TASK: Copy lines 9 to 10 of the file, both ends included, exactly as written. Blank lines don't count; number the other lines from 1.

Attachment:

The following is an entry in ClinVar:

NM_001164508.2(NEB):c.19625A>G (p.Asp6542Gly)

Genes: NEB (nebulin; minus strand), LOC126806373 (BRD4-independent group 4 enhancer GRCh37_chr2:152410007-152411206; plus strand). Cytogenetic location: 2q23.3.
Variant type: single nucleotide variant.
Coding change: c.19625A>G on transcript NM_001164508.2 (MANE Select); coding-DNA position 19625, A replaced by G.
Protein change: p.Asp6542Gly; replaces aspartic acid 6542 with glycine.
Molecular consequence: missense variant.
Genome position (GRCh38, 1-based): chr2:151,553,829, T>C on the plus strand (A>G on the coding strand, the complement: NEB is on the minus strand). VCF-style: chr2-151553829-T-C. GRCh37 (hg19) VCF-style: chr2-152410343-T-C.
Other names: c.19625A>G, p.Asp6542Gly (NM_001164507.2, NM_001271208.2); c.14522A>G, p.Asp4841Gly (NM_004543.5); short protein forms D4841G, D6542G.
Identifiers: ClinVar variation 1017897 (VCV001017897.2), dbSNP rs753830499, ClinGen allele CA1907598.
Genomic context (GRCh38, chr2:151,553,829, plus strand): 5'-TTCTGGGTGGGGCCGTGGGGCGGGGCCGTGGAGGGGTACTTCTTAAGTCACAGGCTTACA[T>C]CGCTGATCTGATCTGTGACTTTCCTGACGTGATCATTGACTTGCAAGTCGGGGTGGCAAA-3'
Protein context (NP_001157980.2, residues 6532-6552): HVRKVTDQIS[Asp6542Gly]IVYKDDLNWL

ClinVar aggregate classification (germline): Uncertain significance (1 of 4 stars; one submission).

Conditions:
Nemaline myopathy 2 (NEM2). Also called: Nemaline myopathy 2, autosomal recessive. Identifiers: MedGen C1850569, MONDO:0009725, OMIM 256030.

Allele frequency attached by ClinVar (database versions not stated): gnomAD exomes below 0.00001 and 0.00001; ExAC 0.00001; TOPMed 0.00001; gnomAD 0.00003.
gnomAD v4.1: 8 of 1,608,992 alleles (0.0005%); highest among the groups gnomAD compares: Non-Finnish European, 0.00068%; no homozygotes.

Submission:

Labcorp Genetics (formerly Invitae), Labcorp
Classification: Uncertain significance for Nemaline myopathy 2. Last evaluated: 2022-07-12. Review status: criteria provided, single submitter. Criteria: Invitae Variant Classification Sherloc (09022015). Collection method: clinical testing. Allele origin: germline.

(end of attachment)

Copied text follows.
Other names: c.19625A>G, p.Asp6542Gly (NM_001164507.2, NM_001271208.2); c.14522A>G, p.Asp4841Gly (NM_004543.5); short protein forms D4841G, D6542G.
Identifiers: ClinVar variation 1017897 (VCV001017897.2), dbSNP rs753830499, ClinGen allele CA1907598.